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An Economic Evaluation of the Posttreatment Prophylactic Effect of Dihydroartemisinin–Piperaquine Versus Artemether–Lumefantrine for First-Line Treatment of Plasmodium falciparum Malaria Across Different Transmission Settings in Africa

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  • Parasitology Unit, Department for Infectious Diseases, University Hospital Heidelberg, Heidelberg, Germany; General Pediatrics Unit, Center for Childhood and Adolescent Medicine, University Hospital Heidelberg, Heidelberg, Germany; Institute for Tropical Medicine, University of Tübingen, Tübingen, Germany; German Centre for Infectious Diseases (DZIF), University of Tübingen, Tübingen, Germany; ISGlobal, Barcelona Centre for International Health Research (CRESIB), Hospital Clínic—Universitat de Barcelona, Barcelona, Spain; Centro de Investigação em Saúde de Manhiça (CISM), Maputo, Mozambique; Tropical Diseases Research Centre, Ndola, Zambia; Department of Public Health Research, University of Oxford-KEMRI-Wellcome Trust Research Programme, Nairobi, Kenya; Steinhardt School of Culture, Education and Human Development, New York University, New York, New York; College of Global Public Health, New York University, New York, New York; Institute of Public Health, Ruprecht-Karls-University, Heidelberg, Germany

Malaria disproportionately affects young children. Clinical trials in African children showed that dihydroartemisinin–piperaquine (DP) is an effective antimalarial and has a longer posttreatment prophylactic (PTP) effect against reinfections than other artemisinin-based combination therapies, including artemether–lumefantrine (AL). Using a previously developed Markov model and individual patient data from a multicenter African drug efficacy trial, we assessed the economic value of the PTP effect of DP versus AL in pediatric malaria patients from health-care provider's perspective in low-to-moderate and moderate-to-high transmission settings under different drug co-payment scenarios. In low-to-moderate transmission settings, first-line treatment with DP was highly cost-effective with an incremental cost-effectiveness ratio of US$5 (95% confidence interval [CI] = −76 to 196) per disability-adjusted life year (DALY) averted. In moderate-to-high transmission settings, DP first-line treatment led to a mean cost saving of US$1.09 (95% CI = −0.88 to 3.85) and averted 0.05 (95% CI = −0.08 to 0.22) DALYs per child per year. Our results suggested that DP might be superior to AL for first-line treatment of uncomplicated childhood malaria across a range of transmission settings in Africa.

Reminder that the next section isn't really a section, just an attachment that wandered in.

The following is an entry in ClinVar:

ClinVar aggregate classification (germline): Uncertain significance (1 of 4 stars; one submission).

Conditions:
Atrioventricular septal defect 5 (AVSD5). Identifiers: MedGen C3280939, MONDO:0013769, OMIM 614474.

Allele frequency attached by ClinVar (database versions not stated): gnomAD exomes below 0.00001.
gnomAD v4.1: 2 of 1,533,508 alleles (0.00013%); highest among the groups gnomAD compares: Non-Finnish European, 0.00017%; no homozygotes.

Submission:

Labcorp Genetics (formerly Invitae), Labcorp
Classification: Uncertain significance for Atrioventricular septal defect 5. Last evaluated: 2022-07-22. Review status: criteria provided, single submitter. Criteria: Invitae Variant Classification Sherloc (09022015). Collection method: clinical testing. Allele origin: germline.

Author Notes

* Address correspondence to Yesim Tozan, College of Global Public Health, New York University, 411 Lafayette Street, 5th Floor, New York, NY 10012. E-mail: tozan@nyu.edu

Authors' addresses: Johannes Pfeil, Parasitology Unit, Department for Infectious Diseases, University Hospital Heidelberg, Heidelberg, Germany, and General Pediatrics Unit, Center for Childhood and Adolescent Medicine, University Hospital Heidelberg, Heidelberg, Germany, E-mail: johannes.pfeil@med.uni-heidelberg.de. Steffen Borrmann, Institute for Tropical Medicine, University of Tübingen, Tübingen, Germany, E-mail: sborrmann@me.com. Quique Bassat, ISGlobal, Barcelona Centre for International Health Research (CRESIB), Hospital Clínic—Universitat de Barcelona, Barcelona, Spain, E-mail: quique.bassat@isglobal.org. Modest Mulenga, Tropical Diseases Research Centre, Ndola, Zambia, E-mail: mulengam@tdrc.org.zm. Ambrose Talisuna, Department of Public Health Research, University of Oxford-KEMRI-Wellcome Trust Research Programme, Nairobi, Kenya, E-mail: atalisuna@kemri-wellcome.org. Yesim Tozan, College of Global Public Health, New York University, New York, NY, E-mail: tozan@nyu.edu.

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